IMR Press / RCM / Volume 21 / Issue 2 / DOI: 10.31083/j.rcm.2020.02.64
Open Access News and Views
Is there a silver lining for US health care from COVID-19 pandemic?
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1 Department of Cardiology, Mayo Clinic, Arizona 85054, USA
*Correspondence: (Tasneem Z Naqvi)
Rev. Cardiovasc. Med. 2020, 21(2), 155–156;
Submitted: 21 April 2020 | Revised: 6 May 2020 | Accepted: 8 May 2020 | Published: 30 June 2020
Copyright: © 2020 Naqvi. Published by IMR Press.
This is an open access article under the CC BY 4.0 license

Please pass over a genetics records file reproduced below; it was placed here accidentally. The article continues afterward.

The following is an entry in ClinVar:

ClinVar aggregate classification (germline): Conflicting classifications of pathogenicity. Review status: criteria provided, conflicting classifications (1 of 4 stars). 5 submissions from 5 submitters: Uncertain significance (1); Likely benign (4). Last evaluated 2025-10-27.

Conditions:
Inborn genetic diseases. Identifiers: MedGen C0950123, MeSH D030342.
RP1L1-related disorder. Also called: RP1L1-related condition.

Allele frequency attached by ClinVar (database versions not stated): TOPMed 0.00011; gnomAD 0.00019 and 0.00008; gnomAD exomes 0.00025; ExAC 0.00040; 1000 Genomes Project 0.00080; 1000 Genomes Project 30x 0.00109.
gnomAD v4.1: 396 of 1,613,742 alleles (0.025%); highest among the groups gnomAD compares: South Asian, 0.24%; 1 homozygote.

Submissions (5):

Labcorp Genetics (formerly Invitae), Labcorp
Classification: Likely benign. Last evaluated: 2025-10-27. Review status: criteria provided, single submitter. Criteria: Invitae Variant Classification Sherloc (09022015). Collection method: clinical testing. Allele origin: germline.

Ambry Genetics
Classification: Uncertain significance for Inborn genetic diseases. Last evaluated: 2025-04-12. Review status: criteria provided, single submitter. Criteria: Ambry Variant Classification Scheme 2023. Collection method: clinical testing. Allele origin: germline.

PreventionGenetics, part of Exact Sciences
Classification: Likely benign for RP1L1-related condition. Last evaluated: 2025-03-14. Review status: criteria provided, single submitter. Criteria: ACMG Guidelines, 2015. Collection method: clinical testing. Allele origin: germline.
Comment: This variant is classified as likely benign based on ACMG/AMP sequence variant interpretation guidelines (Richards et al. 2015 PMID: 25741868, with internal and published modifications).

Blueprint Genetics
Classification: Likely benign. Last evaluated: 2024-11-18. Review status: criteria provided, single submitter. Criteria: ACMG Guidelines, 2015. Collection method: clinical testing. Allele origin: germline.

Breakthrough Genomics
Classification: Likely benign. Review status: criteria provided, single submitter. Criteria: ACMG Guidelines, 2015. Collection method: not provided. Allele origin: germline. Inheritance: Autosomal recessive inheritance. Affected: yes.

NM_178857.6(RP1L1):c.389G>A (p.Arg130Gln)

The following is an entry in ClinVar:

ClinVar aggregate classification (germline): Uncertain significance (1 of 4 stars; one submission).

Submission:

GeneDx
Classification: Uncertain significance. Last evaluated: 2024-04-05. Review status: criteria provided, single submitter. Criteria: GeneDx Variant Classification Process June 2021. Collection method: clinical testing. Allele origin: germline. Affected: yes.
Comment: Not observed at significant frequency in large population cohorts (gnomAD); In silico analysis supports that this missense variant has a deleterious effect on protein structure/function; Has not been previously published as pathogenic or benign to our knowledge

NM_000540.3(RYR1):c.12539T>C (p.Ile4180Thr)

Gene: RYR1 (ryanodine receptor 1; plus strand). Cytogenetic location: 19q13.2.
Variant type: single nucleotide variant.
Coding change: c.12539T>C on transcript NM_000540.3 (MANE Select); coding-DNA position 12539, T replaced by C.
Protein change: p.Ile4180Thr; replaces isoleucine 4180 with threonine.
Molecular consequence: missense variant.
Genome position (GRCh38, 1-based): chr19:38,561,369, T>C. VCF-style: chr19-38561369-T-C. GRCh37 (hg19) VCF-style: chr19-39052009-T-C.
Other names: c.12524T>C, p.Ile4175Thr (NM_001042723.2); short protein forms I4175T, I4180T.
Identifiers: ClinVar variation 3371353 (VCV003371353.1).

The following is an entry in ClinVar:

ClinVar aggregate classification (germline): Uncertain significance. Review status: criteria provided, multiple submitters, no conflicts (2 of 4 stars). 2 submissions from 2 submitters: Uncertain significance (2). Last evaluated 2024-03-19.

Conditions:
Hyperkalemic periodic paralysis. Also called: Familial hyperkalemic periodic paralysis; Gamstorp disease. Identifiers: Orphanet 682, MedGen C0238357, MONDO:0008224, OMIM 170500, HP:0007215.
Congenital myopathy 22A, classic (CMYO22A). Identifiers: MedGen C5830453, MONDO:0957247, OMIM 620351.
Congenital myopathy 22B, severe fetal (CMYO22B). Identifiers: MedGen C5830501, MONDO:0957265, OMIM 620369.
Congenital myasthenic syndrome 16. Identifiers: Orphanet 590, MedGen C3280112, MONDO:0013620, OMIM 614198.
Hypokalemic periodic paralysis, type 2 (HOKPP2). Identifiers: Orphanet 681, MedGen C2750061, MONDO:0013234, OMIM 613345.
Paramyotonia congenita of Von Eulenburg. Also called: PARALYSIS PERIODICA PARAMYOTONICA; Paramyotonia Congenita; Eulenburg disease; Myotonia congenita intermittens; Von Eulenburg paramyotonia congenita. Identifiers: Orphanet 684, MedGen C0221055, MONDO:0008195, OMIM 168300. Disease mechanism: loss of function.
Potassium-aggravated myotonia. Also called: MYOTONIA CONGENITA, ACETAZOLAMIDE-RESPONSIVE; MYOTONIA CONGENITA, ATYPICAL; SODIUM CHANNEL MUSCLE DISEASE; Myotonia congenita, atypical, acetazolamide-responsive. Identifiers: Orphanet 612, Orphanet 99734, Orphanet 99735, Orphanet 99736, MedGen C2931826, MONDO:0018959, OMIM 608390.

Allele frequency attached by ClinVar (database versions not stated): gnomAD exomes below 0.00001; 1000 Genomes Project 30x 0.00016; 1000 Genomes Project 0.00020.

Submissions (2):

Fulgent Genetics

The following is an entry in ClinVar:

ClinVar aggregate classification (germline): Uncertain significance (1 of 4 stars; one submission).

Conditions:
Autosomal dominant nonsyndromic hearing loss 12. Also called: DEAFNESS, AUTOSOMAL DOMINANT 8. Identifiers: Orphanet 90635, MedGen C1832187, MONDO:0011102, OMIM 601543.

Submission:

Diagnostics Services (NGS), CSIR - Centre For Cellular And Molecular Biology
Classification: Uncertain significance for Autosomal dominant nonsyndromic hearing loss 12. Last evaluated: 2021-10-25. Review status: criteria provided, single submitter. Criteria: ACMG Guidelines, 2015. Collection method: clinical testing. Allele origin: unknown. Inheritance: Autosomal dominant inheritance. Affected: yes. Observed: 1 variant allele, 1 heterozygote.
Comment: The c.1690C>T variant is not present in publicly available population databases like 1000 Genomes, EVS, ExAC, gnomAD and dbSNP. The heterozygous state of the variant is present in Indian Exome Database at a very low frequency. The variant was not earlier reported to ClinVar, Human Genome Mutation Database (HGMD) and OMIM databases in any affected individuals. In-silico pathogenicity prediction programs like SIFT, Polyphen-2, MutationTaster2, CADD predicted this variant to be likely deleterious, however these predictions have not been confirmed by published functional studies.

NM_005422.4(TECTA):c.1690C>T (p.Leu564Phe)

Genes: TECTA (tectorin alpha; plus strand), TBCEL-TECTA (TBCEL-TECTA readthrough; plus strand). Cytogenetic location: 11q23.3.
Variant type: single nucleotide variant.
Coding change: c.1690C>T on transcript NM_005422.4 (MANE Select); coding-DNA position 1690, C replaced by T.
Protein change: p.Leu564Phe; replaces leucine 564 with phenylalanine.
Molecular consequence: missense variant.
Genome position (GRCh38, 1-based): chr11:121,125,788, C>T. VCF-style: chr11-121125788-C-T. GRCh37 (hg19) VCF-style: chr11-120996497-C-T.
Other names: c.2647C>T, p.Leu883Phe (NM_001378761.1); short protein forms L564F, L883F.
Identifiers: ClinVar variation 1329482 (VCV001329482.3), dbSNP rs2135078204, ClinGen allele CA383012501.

The COVID-19 pandemic has had an impact on economy and health care system of every nation. United States has been the hardest hit country both with incidence and absolute mortality from COVID-19. In some of its states the health care system have been stretched to their limits. This has led to a rapid change in the health care practice due to newly approved emergency legislative bills, new state government laws, measures taken by institutions and practices as well as the changing consumer behavior. Some of these adaptations - in particular, the transition of patient care to virtual visits are revolutionary. Increased vigilance by health care organization and workers to minimize the spread of infection to others as well for personal protection may result in lasting behavioral change that will prevent hospital acquired or transmitted infections and may lead to reduced morbidity and mortality from the regular “flu”. The recycling of personal protective equipment and the emerging research showing it a safe practice will reduce health care expenditure. It is quite possible that this pandemic may be the silver lining that will save the US health care from its unsustainable consumption of US gross domestic product.

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